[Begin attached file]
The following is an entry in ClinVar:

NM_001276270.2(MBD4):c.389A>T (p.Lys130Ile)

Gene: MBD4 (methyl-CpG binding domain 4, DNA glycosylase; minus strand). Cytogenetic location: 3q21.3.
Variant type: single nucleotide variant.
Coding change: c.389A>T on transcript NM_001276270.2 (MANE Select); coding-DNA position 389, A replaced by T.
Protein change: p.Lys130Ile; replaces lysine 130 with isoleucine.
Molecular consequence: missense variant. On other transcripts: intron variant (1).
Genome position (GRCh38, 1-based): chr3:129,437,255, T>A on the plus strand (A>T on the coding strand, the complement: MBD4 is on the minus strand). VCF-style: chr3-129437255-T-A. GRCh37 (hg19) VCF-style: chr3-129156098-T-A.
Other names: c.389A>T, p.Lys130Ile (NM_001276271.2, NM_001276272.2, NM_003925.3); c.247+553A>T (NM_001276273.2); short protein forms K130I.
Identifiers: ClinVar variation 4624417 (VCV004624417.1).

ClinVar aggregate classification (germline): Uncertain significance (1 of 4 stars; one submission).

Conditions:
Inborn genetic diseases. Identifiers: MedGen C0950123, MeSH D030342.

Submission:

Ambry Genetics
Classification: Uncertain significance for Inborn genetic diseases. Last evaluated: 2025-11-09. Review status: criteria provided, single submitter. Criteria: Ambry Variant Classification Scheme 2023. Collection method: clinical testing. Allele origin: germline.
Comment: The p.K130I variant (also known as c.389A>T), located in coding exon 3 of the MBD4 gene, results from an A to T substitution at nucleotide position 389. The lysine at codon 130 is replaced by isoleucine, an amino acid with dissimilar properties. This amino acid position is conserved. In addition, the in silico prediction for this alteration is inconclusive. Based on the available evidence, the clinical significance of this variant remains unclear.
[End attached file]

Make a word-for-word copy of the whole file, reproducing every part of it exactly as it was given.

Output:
The following is an entry in ClinVar:

NM_001276270.2(MBD4):c.389A>T (p.Lys130Ile)

Gene: MBD4 (methyl-CpG binding domain 4, DNA glycosylase; minus strand). Cytogenetic location: 3q21.3.
Variant type: single nucleotide variant.
Coding change: c.389A>T on transcript NM_001276270.2 (MANE Select); coding-DNA position 389, A replaced by T.
Protein change: p.Lys130Ile; replaces lysine 130 with isoleucine.
Molecular consequence: missense variant. On other transcripts: intron variant (1).
Genome position (GRCh38, 1-based): chr3:129,437,255, T>A on the plus strand (A>T on the coding strand, the complement: MBD4 is on the minus strand). VCF-style: chr3-129437255-T-A. GRCh37 (hg19) VCF-style: chr3-129156098-T-A.
Other names: c.389A>T, p.Lys130Ile (NM_001276271.2, NM_001276272.2, NM_003925.3); c.247+553A>T (NM_001276273.2); short protein forms K130I.
Identifiers: ClinVar variation 4624417 (VCV004624417.1).

ClinVar aggregate classification (germline): Uncertain significance (1 of 4 stars; one submission).

Conditions:
Inborn genetic diseases. Identifiers: MedGen C0950123, MeSH D030342.

Submission:

Ambry Genetics
Classification: Uncertain significance for Inborn genetic diseases. Last evaluated: 2025-11-09. Review status: criteria provided, single submitter. Criteria: Ambry Variant Classification Scheme 2023. Collection method: clinical testing. Allele origin: germline.
Comment: The p.K130I variant (also known as c.389A>T), located in coding exon 3 of the MBD4 gene, results from an A to T substitution at nucleotide position 389. The lysine at codon 130 is replaced by isoleucine, an amino acid with dissimilar properties. This amino acid position is conserved. In addition, the in silico prediction for this alteration is inconclusive. Based on the available evidence, the clinical significance of this variant remains unclear.